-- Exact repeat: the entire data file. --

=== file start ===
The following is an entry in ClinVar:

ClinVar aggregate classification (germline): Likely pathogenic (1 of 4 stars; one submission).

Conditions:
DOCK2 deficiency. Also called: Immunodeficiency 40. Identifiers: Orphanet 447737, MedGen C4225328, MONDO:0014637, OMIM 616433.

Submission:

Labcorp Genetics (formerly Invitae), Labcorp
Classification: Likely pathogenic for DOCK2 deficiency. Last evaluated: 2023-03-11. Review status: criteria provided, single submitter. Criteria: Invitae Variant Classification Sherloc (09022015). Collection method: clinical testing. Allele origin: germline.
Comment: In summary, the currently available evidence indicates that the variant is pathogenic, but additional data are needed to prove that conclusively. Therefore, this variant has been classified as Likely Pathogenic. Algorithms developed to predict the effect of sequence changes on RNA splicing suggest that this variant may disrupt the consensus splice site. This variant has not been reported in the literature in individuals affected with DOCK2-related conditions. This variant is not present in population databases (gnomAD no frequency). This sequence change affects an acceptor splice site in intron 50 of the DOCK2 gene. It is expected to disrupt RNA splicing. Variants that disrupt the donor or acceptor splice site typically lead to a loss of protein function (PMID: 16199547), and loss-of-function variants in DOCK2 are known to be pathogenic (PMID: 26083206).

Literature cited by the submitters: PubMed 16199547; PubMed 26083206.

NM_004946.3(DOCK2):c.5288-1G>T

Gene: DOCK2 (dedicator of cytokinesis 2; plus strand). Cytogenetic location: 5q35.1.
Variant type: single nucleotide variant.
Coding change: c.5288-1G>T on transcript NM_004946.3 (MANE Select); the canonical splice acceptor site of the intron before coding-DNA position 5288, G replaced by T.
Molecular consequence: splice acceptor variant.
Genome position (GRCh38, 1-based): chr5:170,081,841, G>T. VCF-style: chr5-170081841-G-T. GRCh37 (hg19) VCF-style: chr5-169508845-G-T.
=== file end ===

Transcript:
The following is an entry in ClinVar:

ClinVar aggregate classification (germline): Likely pathogenic (1 of 4 stars; one submission).

Conditions:
DOCK2 deficiency. Also called: Immunodeficiency 40. Identifiers: Orphanet 447737, MedGen C4225328, MONDO:0014637, OMIM 616433.

Submission:

Labcorp Genetics (formerly Invitae), Labcorp
Classification: Likely pathogenic for DOCK2 deficiency. Last evaluated: 2023-03-11. Review status: criteria provided, single submitter. Criteria: Invitae Variant Classification Sherloc (09022015). Collection method: clinical testing. Allele origin: germline.
Comment: In summary, the currently available evidence indicates that the variant is pathogenic, but additional data are needed to prove that conclusively. Therefore, this variant has been classified as Likely Pathogenic. Algorithms developed to predict the effect of sequence changes on RNA splicing suggest that this variant may disrupt the consensus splice site. This variant has not been reported in the literature in individuals affected with DOCK2-related conditions. This variant is not present in population databases (gnomAD no frequency). This sequence change affects an acceptor splice site in intron 50 of the DOCK2 gene. It is expected to disrupt RNA splicing. Variants that disrupt the donor or acceptor splice site typically lead to a loss of protein function (PMID: 16199547), and loss-of-function variants in DOCK2 are known to be pathogenic (PMID: 26083206).

Literature cited by the submitters: PubMed 16199547; PubMed 26083206.

NM_004946.3(DOCK2):c.5288-1G>T

Gene: DOCK2 (dedicator of cytokinesis 2; plus strand). Cytogenetic location: 5q35.1.
Variant type: single nucleotide variant.
Coding change: c.5288-1G>T on transcript NM_004946.3 (MANE Select); the canonical splice acceptor site of the intron before coding-DNA position 5288, G replaced by T.
Molecular consequence: splice acceptor variant.
Genome position (GRCh38, 1-based): chr5:170,081,841, G>T. VCF-style: chr5-170081841-G-T. GRCh37 (hg19) VCF-style: chr5-169508845-G-T.